Nicknames include "the horrors", "the shakes", "the bottleache", "quart mania", "ork orks", "gallon distemper", "the zoots", "barrel fever", "the 750 itch", "pint paralysis", "seeing pink elephants". Another nickname is "the Brooklyn Boys" found in Eugene O'Neill's one-act play Hughie set in Times Square in the 1920s.
English author George Eliot provides a case involving delirium tremens in her novel Middlemarch (1871–72). Alcoholic scoundrel John Raffles, both an abusive stepfather of Joshua Riggs and blackmailing nemesis of financier Nicholas Bulstrode, dies, whose "death was due to delirium tremens" while at Peter Featherstone's Stone Court property. Housekeeper Mrs. Abel provides Raffles' final night of care per Bulstrode's instruction whose directions given to Abel stand adverse to Dr. Tertius Lydgate's orders.
"'Remember, if he calls for liquors of any sort, not to give it to him.'" (Lydgate to Bulstrode). "...he gave directions to Bulstrode as to the doses, and the point at which they should cease. He insisted on the risk of not ceasing, and repeated his order that no alcohol should be given.' (Bulstrode reflecting): "The thought was, that he had not told Mrs. Abel when the dose of opium must cease. ... He walked up-stairs, candle in hand, not knowing whether he should straitaway enter his own room and go to bed, or turn to the patient's room and rectify his omission. ... He turned to his own room. Before he had quite undressed, Mrs. Abel rapped at his door ...'If you please sir, should I have no brandy nor nothing to give the poor creetur? ...When I nursed my poor master, Mr. Robisson, I had to give him port-wine and brandy constant, and a big glass at a time,' added Mrs. Abel with a touch of remonstrance in her tone. ...a key was thrust through the inch of doorway, and Mr. Bulstrode said huskily, 'That is the key of the wine-cooler. You will find plenty of brandy there.'"— George Eliot, Middlemarch, Pages 700–710, Chapters 69-70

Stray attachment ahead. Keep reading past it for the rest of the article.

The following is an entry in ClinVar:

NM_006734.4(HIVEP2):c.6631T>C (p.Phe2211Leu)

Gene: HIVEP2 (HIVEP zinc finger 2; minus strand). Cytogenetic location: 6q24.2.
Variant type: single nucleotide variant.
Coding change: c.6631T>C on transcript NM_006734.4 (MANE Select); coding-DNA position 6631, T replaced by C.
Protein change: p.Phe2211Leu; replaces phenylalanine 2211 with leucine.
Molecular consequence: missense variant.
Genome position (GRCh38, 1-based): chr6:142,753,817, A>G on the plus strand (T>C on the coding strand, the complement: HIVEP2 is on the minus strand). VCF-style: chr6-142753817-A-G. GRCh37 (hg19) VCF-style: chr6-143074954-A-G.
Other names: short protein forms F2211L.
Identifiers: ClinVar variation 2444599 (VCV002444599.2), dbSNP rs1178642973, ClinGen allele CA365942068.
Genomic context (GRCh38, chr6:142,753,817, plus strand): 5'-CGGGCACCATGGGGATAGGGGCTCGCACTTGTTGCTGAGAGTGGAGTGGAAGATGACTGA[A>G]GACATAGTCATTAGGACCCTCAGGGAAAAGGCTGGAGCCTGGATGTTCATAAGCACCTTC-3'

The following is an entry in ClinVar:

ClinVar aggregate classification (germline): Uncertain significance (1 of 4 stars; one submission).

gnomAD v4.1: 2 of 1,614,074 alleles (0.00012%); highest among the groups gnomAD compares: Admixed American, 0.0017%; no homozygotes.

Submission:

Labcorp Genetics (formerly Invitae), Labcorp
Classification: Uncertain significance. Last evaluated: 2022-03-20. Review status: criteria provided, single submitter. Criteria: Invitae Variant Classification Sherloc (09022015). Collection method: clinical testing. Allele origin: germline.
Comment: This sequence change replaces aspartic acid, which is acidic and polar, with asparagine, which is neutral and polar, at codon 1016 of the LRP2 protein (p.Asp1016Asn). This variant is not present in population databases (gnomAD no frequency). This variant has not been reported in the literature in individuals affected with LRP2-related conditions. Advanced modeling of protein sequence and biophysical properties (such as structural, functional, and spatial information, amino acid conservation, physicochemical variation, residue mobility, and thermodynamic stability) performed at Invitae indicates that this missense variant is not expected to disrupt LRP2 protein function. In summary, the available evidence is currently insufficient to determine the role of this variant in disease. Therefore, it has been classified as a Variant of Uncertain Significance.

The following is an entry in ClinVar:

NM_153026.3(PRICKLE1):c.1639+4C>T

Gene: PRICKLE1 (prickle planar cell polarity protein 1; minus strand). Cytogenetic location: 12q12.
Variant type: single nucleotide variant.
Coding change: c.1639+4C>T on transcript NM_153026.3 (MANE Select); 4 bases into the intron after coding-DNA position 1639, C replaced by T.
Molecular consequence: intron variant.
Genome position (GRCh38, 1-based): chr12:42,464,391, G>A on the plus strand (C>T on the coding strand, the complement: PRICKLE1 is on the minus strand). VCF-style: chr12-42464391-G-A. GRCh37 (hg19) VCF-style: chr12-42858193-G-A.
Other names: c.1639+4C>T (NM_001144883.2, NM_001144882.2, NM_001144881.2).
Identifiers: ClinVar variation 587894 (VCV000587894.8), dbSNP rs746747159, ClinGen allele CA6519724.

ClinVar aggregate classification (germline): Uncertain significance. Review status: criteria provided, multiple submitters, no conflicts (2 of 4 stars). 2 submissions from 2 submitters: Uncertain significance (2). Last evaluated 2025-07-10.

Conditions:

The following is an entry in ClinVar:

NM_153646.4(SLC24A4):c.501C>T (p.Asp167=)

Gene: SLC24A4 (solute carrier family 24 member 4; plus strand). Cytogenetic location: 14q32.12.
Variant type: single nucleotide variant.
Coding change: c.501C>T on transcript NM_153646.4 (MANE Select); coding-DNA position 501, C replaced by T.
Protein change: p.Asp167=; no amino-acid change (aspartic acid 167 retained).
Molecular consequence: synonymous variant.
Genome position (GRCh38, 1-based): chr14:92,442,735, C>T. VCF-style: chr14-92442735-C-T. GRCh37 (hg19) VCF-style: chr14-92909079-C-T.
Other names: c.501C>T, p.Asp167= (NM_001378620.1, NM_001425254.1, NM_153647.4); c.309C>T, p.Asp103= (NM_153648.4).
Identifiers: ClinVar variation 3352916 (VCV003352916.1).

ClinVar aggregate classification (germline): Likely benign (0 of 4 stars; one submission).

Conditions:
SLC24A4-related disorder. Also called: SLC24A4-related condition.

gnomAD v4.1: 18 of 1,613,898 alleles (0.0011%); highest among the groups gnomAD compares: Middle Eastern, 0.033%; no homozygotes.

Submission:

American writer Mark Twain describes an episode of delirium tremens in his book The Adventures of Huckleberry Finn (1884). In Chapter 6, Huck states about his father, "After supper pap took the jug, and said he had enough whisky there for two drunks and one delirium tremens. That was always his word." Subsequently, Pap Finn runs around with hallucinations of snakes and chases Huck around their cabin with a knife in an attempt to kill him, thinking Huck is the "Angel of Death".